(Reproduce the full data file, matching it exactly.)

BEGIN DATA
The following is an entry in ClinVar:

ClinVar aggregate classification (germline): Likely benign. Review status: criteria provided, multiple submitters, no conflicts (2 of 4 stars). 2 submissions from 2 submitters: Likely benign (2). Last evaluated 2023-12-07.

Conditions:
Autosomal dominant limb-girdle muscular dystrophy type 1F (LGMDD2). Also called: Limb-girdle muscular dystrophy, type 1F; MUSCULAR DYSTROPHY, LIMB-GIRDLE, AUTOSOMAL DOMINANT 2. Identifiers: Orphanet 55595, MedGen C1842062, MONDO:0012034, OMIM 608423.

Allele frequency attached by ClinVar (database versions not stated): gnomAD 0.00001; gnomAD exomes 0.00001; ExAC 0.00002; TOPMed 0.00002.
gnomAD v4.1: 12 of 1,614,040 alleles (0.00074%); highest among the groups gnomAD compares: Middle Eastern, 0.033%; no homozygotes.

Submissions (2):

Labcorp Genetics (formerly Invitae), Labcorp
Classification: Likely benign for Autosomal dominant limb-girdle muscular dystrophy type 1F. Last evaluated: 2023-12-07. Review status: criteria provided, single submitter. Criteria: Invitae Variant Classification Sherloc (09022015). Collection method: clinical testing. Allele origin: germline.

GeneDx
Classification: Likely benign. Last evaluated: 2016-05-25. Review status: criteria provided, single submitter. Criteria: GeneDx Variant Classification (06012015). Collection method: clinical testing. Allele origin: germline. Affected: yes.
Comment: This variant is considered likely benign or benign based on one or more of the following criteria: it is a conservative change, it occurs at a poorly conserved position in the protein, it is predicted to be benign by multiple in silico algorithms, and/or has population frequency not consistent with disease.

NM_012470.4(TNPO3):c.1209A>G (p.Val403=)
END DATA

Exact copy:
The following is an entry in ClinVar:

ClinVar aggregate classification (germline): Likely benign. Review status: criteria provided, multiple submitters, no conflicts (2 of 4 stars). 2 submissions from 2 submitters: Likely benign (2). Last evaluated 2023-12-07.

Conditions:
Autosomal dominant limb-girdle muscular dystrophy type 1F (LGMDD2). Also called: Limb-girdle muscular dystrophy, type 1F; MUSCULAR DYSTROPHY, LIMB-GIRDLE, AUTOSOMAL DOMINANT 2. Identifiers: Orphanet 55595, MedGen C1842062, MONDO:0012034, OMIM 608423.

Allele frequency attached by ClinVar (database versions not stated): gnomAD 0.00001; gnomAD exomes 0.00001; ExAC 0.00002; TOPMed 0.00002.
gnomAD v4.1: 12 of 1,614,040 alleles (0.00074%); highest among the groups gnomAD compares: Middle Eastern, 0.033%; no homozygotes.

Submissions (2):

Labcorp Genetics (formerly Invitae), Labcorp
Classification: Likely benign for Autosomal dominant limb-girdle muscular dystrophy type 1F. Last evaluated: 2023-12-07. Review status: criteria provided, single submitter. Criteria: Invitae Variant Classification Sherloc (09022015). Collection method: clinical testing. Allele origin: germline.

GeneDx
Classification: Likely benign. Last evaluated: 2016-05-25. Review status: criteria provided, single submitter. Criteria: GeneDx Variant Classification (06012015). Collection method: clinical testing. Allele origin: germline. Affected: yes.
Comment: This variant is considered likely benign or benign based on one or more of the following criteria: it is a conservative change, it occurs at a poorly conserved position in the protein, it is predicted to be benign by multiple in silico algorithms, and/or has population frequency not consistent with disease.

NM_012470.4(TNPO3):c.1209A>G (p.Val403=)